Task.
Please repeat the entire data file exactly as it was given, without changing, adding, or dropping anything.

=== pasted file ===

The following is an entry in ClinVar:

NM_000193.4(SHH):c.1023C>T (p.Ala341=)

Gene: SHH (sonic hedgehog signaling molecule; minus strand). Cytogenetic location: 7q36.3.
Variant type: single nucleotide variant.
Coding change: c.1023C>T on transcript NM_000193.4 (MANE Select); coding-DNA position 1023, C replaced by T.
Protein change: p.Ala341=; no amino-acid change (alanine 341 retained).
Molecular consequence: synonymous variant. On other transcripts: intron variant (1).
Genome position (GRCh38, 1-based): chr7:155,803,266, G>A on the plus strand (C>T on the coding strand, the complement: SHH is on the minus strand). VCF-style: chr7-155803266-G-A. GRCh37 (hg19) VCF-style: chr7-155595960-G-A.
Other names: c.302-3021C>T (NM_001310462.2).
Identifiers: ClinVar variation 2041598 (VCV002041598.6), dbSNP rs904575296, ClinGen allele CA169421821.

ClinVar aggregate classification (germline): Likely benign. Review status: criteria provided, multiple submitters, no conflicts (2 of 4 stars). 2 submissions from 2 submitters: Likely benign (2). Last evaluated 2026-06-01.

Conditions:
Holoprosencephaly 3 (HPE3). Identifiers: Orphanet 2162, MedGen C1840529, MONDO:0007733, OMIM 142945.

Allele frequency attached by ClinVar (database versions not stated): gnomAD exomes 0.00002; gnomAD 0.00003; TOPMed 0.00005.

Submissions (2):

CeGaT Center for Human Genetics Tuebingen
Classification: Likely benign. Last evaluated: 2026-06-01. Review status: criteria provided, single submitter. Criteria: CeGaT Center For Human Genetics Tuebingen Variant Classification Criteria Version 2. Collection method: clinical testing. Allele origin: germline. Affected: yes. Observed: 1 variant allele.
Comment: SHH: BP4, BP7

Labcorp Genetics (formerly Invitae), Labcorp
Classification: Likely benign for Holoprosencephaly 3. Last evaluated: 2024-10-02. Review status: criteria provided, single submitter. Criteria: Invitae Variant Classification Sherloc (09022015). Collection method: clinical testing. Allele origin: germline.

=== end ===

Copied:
The following is an entry in ClinVar:

NM_000193.4(SHH):c.1023C>T (p.Ala341=)

Gene: SHH (sonic hedgehog signaling molecule; minus strand). Cytogenetic location: 7q36.3.
Variant type: single nucleotide variant.
Coding change: c.1023C>T on transcript NM_000193.4 (MANE Select); coding-DNA position 1023, C replaced by T.
Protein change: p.Ala341=; no amino-acid change (alanine 341 retained).
Molecular consequence: synonymous variant. On other transcripts: intron variant (1).
Genome position (GRCh38, 1-based): chr7:155,803,266, G>A on the plus strand (C>T on the coding strand, the complement: SHH is on the minus strand). VCF-style: chr7-155803266-G-A. GRCh37 (hg19) VCF-style: chr7-155595960-G-A.
Other names: c.302-3021C>T (NM_001310462.2).
Identifiers: ClinVar variation 2041598 (VCV002041598.6), dbSNP rs904575296, ClinGen allele CA169421821.

ClinVar aggregate classification (germline): Likely benign. Review status: criteria provided, multiple submitters, no conflicts (2 of 4 stars). 2 submissions from 2 submitters: Likely benign (2). Last evaluated 2026-06-01.

Conditions:
Holoprosencephaly 3 (HPE3). Identifiers: Orphanet 2162, MedGen C1840529, MONDO:0007733, OMIM 142945.

Allele frequency attached by ClinVar (database versions not stated): gnomAD exomes 0.00002; gnomAD 0.00003; TOPMed 0.00005.

Submissions (2):

CeGaT Center for Human Genetics Tuebingen
Classification: Likely benign. Last evaluated: 2026-06-01. Review status: criteria provided, single submitter. Criteria: CeGaT Center For Human Genetics Tuebingen Variant Classification Criteria Version 2. Collection method: clinical testing. Allele origin: germline. Affected: yes. Observed: 1 variant allele.
Comment: SHH: BP4, BP7

Labcorp Genetics (formerly Invitae), Labcorp
Classification: Likely benign for Holoprosencephaly 3. Last evaluated: 2024-10-02. Review status: criteria provided, single submitter. Criteria: Invitae Variant Classification Sherloc (09022015). Collection method: clinical testing. Allele origin: germline.